Magnesium Glycinate is TikTok’s new favorite sleep aid

esometimes it seems like a lot of people on TikTok are dizzy and nervous. The app-dominating generations—Generation Z and Millennials—are also the most prolific surrounded by anxiety, closely related to sleep disorders. Therefore, it is not surprising that what is said to aid sleep—such as sour cherry juice, brown noise, melatoninAnd downtown—is a constant fixture on a social media platform.

Now, the app’s wellness community has taken on the newest supplement touted to heal both insomnia and anxiety: magnesium glycinate, one of nearly a dozen over-the-counter supplements. can be used to increase the amount of magnesium in the body. Content creators stress that it helps them go to bed many hours earlier than usual, reduces insomnia, and helps them relax at the end of the day. A nurse practitioner on the app called her magnesium glycinate “additional holy grail.”

So does it really work?

What is magnesium?

Magnesium, of course, is not new. It’s a mineral that you already have in your body from foods like nuts, seeds, beans, and some vegetables and dairy. It works in the cells of many body systems to keep muscles, nerves and other organs working properly. Someone trying to sell you supplements can tell you that more is better. half of adults in the United States While this is technically true, most of us still have enough to prevent any real impact, says Emily Tarleton, a registered dietitian and researcher at the University of Northern Vermont. any remarkable. Significant magnesium deficiencies are much less common and often accompanied by symptoms such as fatigue, weakness and nausea. However, some researchers have also suggested that there may be a link between mild magnesium deficiency and sleep disturbance.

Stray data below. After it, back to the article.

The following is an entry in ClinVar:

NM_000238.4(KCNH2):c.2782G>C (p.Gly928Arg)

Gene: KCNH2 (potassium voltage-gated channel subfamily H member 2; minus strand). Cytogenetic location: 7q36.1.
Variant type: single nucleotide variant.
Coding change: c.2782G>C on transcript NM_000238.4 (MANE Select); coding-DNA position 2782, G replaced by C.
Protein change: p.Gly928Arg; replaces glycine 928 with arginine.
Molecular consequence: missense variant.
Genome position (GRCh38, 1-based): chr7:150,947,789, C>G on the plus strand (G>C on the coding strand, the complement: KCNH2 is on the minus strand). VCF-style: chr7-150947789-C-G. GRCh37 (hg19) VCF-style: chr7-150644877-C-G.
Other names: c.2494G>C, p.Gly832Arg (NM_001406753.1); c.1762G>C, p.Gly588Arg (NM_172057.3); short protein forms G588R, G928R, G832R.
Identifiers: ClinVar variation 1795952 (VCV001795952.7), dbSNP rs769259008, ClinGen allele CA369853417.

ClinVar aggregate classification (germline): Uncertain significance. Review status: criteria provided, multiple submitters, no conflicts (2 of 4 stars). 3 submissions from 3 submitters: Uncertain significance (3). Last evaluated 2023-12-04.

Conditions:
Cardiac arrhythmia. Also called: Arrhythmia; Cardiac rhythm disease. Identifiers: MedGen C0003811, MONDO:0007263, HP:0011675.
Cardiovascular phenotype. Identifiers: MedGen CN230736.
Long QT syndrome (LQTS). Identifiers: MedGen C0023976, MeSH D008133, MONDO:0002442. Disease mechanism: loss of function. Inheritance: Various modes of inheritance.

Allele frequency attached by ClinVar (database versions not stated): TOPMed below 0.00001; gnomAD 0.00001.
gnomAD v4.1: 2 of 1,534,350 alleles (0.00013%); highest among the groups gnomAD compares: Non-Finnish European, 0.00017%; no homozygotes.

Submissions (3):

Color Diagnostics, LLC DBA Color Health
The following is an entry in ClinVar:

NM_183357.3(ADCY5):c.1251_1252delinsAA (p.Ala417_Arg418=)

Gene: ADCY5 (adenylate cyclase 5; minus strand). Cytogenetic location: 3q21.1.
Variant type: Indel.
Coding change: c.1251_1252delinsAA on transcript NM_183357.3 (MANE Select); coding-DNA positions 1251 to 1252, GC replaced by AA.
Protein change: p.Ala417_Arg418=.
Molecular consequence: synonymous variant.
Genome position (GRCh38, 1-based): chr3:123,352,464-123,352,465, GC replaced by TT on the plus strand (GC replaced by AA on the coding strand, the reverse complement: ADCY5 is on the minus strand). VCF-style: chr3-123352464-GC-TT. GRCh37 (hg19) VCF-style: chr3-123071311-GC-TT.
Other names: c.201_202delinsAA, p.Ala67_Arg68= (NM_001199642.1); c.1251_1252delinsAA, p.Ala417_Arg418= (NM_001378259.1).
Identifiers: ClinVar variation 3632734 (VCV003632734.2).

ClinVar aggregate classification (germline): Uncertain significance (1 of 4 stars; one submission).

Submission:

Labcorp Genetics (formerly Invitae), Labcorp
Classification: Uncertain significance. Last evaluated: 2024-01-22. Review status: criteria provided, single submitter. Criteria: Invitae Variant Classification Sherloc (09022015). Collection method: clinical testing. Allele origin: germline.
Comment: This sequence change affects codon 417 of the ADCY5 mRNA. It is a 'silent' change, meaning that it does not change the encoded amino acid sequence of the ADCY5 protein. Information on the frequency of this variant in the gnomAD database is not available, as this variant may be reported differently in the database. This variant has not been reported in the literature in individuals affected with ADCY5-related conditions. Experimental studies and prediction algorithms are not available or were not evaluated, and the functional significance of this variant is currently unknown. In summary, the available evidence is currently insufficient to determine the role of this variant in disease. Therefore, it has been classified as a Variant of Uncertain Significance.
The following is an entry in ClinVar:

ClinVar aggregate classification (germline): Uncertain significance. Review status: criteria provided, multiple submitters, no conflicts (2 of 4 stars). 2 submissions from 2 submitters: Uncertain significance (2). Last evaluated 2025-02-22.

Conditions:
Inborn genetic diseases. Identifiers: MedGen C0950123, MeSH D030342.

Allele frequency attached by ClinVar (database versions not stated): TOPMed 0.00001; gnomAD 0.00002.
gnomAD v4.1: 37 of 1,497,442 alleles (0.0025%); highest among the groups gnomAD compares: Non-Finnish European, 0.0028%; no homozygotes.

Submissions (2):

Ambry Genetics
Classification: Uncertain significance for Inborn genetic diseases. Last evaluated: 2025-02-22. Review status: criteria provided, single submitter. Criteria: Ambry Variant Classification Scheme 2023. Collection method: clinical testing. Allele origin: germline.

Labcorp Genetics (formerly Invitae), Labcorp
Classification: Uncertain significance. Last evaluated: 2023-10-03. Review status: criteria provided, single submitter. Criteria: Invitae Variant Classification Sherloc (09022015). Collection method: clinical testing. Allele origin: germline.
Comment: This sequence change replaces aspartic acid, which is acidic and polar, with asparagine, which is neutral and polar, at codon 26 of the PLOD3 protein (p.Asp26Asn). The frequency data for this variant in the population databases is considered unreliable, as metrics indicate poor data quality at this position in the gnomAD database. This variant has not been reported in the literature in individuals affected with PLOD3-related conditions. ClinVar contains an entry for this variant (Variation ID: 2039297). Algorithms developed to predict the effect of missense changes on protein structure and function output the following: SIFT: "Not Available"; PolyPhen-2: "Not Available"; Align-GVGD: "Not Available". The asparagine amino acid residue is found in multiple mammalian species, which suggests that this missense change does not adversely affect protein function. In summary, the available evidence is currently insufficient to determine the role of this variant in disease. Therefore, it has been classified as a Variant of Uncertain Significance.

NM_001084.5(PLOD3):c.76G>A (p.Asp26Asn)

In nature, magnesium is always found in combination with other elements, meaning there are many ways to get it into the body. Magnesium products and supplements reflect this diversity in form. You can buy capsules (such as magnesium citrate), beverage additives (such as magnesium lactate), or salts, which include magnesium sulfate (also called Epsom salt) and are designed to deliver small amounts of the mineral through the skin. Magnesium glycinate is popular because it is among the most bioavailable in capsule forms, meaning the body can use larger amounts of the mineral.